It is our 3rd day in Nepal and it already feels like we have been here for so much longer. It’s interesting how we humans feel comfortable creating some sort of routine even in very unfamiliar places within a short period of time. By Friday (we had arrived on Wednesday) we already had our ‘local’ favourite cafe / restaurant to which we returned three times already. ‘Places’ in Kathmandu has such a cozy feel to it. I mean a huge room filled with pillows to lounge on, with free WIFI and delicious snacks and drinks to order in between. What more do you need?
We admitted to having misconceptions flying with Air India before we boarded the plane. Somehow, we did not expect much and to be honest, we were both very pleasantly surprised. We were sat right at the back and somehow we had the impression the legroom was so much bigger than in the front. The 9 hours went by very quickly watching some really good movies and dozing off for a few hours at a time. The food…curry, curry and curry. And it was not very tasty. So…apart from the food, everything was great.
We only had a 1 hour stop-over in Delhi which we became quickly concerned about as the queue at security was insanely long and things were just not moving forward. I could hear a group of Indian Londoners complain about the inefficiency of the airport security staff to which a local Indian responded from the other side ‘Well, don’t come to India then’. I thought this exchange to be rather amusing, considering both were Indians and yet you could clearly notice the difference in their thinking as both obviously had very different experiences which shaped their attitudes and perceptions in certain situations.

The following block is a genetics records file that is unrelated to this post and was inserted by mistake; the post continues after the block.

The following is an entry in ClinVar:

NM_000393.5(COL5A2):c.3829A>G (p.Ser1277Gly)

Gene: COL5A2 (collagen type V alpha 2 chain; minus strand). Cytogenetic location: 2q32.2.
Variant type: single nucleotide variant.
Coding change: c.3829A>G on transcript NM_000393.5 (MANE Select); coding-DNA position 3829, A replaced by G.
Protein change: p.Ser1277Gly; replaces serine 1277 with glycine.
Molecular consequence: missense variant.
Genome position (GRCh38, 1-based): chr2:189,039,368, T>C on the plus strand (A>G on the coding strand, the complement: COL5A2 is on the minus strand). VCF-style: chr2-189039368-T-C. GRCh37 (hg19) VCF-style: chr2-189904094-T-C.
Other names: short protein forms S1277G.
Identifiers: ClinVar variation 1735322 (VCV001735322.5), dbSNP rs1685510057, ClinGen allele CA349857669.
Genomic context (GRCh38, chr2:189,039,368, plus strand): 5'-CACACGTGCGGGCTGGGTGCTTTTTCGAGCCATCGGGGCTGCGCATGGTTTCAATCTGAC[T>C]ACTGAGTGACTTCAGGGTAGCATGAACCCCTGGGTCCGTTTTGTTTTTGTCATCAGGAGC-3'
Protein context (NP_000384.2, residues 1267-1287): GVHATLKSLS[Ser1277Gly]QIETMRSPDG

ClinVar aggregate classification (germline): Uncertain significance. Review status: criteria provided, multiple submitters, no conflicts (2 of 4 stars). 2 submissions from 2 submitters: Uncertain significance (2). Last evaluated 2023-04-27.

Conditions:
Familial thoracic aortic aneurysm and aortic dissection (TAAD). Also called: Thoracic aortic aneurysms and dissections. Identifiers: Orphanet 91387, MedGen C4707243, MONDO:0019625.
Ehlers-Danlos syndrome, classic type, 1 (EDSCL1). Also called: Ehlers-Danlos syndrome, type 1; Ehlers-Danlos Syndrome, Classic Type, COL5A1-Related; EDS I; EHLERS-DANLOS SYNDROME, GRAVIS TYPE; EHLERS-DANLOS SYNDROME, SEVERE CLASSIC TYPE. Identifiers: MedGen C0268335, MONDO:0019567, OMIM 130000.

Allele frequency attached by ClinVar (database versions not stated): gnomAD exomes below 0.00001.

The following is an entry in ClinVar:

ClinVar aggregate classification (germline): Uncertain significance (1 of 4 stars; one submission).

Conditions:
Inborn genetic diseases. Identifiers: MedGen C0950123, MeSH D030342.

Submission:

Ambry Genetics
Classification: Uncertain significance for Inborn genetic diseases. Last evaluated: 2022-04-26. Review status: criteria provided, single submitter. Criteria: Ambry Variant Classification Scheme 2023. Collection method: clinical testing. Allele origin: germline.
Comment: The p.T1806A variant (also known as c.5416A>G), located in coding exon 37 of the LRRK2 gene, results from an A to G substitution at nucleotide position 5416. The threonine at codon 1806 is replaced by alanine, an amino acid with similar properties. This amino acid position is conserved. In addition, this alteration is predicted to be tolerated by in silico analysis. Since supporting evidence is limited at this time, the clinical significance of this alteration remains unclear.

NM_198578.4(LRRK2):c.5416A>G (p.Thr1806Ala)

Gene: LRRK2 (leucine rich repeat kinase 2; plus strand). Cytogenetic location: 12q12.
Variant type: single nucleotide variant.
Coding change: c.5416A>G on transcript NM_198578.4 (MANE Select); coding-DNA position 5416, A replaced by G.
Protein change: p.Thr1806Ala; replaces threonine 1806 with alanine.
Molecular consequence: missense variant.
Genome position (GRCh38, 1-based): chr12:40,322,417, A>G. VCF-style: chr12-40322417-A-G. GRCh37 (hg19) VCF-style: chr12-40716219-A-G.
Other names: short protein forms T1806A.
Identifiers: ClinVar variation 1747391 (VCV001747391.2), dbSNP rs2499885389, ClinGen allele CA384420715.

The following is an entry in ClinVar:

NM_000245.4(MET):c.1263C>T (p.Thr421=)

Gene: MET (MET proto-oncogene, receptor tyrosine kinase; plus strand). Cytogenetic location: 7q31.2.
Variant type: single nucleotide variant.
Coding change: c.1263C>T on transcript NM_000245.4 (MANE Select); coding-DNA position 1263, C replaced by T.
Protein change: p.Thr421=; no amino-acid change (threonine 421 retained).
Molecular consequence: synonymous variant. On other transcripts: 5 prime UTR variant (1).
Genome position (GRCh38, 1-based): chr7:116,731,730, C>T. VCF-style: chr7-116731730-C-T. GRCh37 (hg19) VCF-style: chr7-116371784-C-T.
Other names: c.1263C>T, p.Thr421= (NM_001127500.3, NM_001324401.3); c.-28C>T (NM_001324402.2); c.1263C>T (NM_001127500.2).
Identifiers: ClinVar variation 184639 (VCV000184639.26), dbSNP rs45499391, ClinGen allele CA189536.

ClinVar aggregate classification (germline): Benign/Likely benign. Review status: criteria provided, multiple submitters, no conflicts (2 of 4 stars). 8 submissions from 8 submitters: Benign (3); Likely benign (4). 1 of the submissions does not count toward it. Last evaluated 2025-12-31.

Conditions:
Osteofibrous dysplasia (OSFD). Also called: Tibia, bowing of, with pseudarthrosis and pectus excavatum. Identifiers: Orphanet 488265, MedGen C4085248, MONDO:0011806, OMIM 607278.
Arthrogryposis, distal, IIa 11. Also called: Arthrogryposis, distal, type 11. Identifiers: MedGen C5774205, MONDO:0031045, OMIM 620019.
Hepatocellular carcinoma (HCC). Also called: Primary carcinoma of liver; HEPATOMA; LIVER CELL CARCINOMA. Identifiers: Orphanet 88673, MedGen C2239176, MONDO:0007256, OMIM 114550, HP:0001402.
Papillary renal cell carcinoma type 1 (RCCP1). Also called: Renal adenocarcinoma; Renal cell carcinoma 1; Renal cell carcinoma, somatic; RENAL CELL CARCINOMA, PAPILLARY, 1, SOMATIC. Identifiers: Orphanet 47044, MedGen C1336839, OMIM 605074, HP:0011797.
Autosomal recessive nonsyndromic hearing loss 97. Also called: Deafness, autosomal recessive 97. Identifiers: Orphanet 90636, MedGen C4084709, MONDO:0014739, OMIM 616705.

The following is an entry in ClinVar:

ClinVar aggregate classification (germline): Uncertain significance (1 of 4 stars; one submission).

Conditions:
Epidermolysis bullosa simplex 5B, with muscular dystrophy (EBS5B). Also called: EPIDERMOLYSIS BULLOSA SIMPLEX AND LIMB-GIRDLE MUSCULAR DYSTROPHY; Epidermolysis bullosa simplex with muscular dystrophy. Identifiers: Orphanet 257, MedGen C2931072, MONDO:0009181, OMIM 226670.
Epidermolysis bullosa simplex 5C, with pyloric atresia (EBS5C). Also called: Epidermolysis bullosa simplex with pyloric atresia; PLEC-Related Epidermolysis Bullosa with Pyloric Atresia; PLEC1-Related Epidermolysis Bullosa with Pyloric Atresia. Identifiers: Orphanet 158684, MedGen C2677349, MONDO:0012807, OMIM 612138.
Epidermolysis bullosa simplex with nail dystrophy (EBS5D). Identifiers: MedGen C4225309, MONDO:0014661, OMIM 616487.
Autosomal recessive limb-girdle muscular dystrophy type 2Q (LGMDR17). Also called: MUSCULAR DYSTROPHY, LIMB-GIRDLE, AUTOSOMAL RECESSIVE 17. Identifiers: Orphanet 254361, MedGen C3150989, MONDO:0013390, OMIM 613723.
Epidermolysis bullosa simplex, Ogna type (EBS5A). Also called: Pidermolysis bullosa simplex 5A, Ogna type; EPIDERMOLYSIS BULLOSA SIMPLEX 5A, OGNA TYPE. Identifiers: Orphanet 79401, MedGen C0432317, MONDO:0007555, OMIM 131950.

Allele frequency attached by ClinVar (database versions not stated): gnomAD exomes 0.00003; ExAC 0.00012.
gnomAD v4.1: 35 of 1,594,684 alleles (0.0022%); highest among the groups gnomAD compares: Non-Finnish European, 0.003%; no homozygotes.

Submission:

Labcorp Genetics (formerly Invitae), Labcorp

When we arrived in Nepal, everything went relatively smoothly: the Visa application process was incredibly fuss-free and the friendliness of the Nepali people made the arrival to our first destination satisfying. And then we stood waiting for our luggage. Until we only had Chinese people standing around us dragging their suitcases and backpacks off the conveyor belt and we realised that this must be the luggage of a different plane. An airport staff informed us “Delhi luggage finished. This is China. Your luggage come tomorrow maybe – or day after”.
Ben’s response: “We don’t want our luggage tomorrow, we want it now ideally”. I just chuckled to myself and thought: I did suggest to take at least fresh underwear with us in our hand luggage in case our luggage did not arrive… Somehow I did not give in to my gut instinct back in London and thought -he is right, we’ll be fine and our luggage WILL arrive. We proceeded to the information desk where they took note of our luggage identification numbers and off we went to Kathmandu not knowing if we’ll ever see our backpacks again.
We were greeted by Ganesh our trekking guide who had offered to pick us up from the airport – which was very kind considering we would only start our 15-day Annapurna Circuit trek a few days later. We drove off into town and the hustle and bustle resembled what I had encountered on Bali already. Whereas Ben had been to Thailand before, it seemed like he was a bit overwhelmed with the traffic chaos and the almost compulsive ways of not sticking to any sort of traffic rules whatsoever. “What am I doing?” he asks grinning while looking at me – “Seeing the world, hunny, seeing the world”. And we both laughed.